Asa Bridle Comments: Lack of momentum at Sports Direct – Liberum

 January 12, 2016, Proactive Investors UK

No light at end of miners’ tunnel suggests Barclays 

Don’t expect any relief for the mining sector this year. 

That’s the message from Barclays today, which has downgraded BHP Billiton (LON:BLT) to ‘underweight’ as part of a gloomy sector overview. 

The new price target is 515p, implying 19% downside, adds the broker. 

“Our commodity price changes have left the company generating very little earnings per share on our forecasts on a calendarised basis for 2016, while earnings and FCF are negative on spot.” 

Even after that, cashflow does not cover the dividend for at least the next 3 years implying further pressure on capex/opex and broader portfolio composition. 

“In particular the stock is trading on a 6.5% dividend yield assuming a 50% cut in the dividend implying the equity has not fully priced in the cut.” 

By contrast, BT’s (LON:BT.A) free cashflow generation should “expand materially over the coming years”, due to the EE acquisition/synergies, continued cost cutting, fibre upside and a positive pricing environment. 

BT has not yet quantified a dividend policy beyond March, but Barclays sees the potential for material increases increases for the March 2018 year. 

European hotels get mixed review from Citigroup. 

Intercontinental Hotels, which incidentally opened its 5,000th site today, is downgraded to ‘neutral’ from ‘buy’, while Whitbread goes the other way and is now a ‘buy’ for the broker. 

Genrally, after a great bull run over the past six years, the broker is becoming more cautious. 

Cash and carry distributor Booker (LON:BOK) also gets a downgrade to ‘neutral’ at Citi with the target price lowered to 170p from 214p. 

Slowing non-tobacco like-for-like sales and a moderation in underlying profit growth to mid-single digits will constrain the shares. 

Jefferies has started coverage of sheltered housing specialist McCarthy & Stone (LON:MCS) with a ‘buy’ rating and 303p target. 

“McCarthy & Stone provides the most attractive way to gain exposure to the UK’s ageing population, in our view.”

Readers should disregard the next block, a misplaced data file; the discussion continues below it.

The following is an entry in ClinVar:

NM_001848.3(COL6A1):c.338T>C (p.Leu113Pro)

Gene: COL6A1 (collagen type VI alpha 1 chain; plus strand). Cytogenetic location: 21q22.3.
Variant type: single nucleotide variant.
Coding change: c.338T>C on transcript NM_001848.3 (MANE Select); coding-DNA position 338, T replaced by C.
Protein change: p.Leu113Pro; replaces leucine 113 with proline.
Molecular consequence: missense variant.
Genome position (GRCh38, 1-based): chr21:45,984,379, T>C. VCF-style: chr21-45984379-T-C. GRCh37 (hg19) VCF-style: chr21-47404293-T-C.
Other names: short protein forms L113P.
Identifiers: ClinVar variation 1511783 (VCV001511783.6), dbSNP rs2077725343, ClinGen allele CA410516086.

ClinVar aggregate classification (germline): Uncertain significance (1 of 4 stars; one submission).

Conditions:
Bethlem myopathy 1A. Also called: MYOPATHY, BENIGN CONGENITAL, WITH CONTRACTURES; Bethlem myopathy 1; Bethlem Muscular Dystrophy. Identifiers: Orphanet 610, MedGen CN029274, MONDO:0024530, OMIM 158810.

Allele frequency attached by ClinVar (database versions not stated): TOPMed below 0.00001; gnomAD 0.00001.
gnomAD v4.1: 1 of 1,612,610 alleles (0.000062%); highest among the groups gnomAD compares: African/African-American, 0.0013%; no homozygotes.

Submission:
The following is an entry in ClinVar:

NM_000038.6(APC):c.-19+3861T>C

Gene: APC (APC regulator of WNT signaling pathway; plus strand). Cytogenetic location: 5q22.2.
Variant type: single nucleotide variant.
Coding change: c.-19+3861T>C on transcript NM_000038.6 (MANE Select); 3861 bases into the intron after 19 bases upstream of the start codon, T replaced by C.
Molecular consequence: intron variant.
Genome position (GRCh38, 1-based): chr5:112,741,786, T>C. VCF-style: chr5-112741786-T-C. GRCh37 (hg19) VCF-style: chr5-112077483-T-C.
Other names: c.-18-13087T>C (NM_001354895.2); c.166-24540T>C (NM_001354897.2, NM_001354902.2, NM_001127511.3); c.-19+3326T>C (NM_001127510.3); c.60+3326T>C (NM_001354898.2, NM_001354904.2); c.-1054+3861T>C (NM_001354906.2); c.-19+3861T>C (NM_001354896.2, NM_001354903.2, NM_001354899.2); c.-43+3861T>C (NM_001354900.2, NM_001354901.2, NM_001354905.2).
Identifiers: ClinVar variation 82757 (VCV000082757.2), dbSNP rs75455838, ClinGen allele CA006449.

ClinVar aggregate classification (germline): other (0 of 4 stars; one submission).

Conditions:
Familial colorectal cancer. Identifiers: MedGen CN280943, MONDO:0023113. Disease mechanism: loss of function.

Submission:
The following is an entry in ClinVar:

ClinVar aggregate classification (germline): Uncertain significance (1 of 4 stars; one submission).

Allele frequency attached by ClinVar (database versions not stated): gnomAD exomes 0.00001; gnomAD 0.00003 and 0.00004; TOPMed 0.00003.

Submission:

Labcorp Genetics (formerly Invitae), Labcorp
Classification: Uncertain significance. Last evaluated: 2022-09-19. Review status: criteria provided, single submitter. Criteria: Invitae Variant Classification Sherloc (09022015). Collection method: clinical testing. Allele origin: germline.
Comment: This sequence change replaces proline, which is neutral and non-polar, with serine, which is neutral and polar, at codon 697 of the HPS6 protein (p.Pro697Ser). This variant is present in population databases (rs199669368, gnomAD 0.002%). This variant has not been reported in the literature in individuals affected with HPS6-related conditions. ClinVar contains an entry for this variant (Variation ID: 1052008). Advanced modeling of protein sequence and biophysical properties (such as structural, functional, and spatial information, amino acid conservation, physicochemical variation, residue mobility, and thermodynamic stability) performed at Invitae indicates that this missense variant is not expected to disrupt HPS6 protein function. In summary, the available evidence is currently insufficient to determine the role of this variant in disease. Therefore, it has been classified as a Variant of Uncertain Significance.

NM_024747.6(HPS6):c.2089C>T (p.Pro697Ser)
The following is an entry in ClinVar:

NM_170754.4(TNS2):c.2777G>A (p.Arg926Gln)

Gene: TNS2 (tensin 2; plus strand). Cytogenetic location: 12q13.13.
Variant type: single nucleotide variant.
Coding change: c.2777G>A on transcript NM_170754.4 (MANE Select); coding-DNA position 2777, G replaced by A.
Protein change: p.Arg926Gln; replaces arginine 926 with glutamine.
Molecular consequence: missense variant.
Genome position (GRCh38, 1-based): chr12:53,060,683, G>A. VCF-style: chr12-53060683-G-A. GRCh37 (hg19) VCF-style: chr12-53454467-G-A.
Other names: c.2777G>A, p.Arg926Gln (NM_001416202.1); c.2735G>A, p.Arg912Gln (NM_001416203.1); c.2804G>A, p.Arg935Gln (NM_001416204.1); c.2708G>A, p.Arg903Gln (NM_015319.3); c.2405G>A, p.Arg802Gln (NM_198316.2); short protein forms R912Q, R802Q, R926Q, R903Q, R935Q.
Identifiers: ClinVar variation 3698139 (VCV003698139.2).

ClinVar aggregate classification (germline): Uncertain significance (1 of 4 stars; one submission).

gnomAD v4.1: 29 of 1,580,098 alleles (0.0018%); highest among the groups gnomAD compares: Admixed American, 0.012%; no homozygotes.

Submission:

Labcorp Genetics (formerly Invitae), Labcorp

The group competes at the opposite end of the market from the mainstream UK housebuilders, where sales are weighted towards first- and second-time buyers rather than last-time buyers. Barriers to entry are also high in McCarthy’s niche. 

Mind you, the US broker is keen on the other housebuilders as well following Taylor Wimpey’s update yesterday. 

“A structural shortage of supply coupled with a very pro-homeownership government and rising wages, provides fertile ground for share price growth, in our view. 

“Cash generation is also high and highly visible and, in our view, dividend streams also underpin valuations.” 

Barratt (LON:BDEV) , Berkeley (LON:BKG) and Galliford Try (LON:GFRD) all get upgrades to ‘buy’ from ‘hold’. 

Credit Suisse upgrades bookmakers Ladbrokes (LON:LAD) and William Hill ( LON:WMH) to hold and outperform respectively. 

Hill is in a position to return cash to shareholders suggests the broker, while benefits of the merger with Gala Coral have prompted the Ladbrokes upgrade. 

Retailers saw some big share price moves as the Christmas updates pleased or frustrated. 

Debenhams (LON:DEB) sales were ahead of expectations and gross margin on-track, which sparked a relief rally said Investec, which upgraded to ‘hold’. 

Supermarket Morrisons (LON:MRW), too, wwwuced a very encouraging update and a positive surprise said Cantor Fitzgerald. 

“We need to go back some way since we were able to make such a comment, which makes this trading update especially pleasing. 

Deutsche Bank has weighed up the prospects for the life insurers and decided it prefers Standard Life (LON:SL. and upgraded to ‘buy’ over SJP and The Pru (LON:PRU) both of which are downgraded to ‘hold’. 

Finally, there is the latest note from RBS’s bond team, which does not mince its words. Investors are doomed in essence. 

Sell (mostly everything) is its call for 2016. 

“We stick to our -10 – 20% equity downside call. In a crowded hall, exit doors are small. Risks are high,” the bank warns.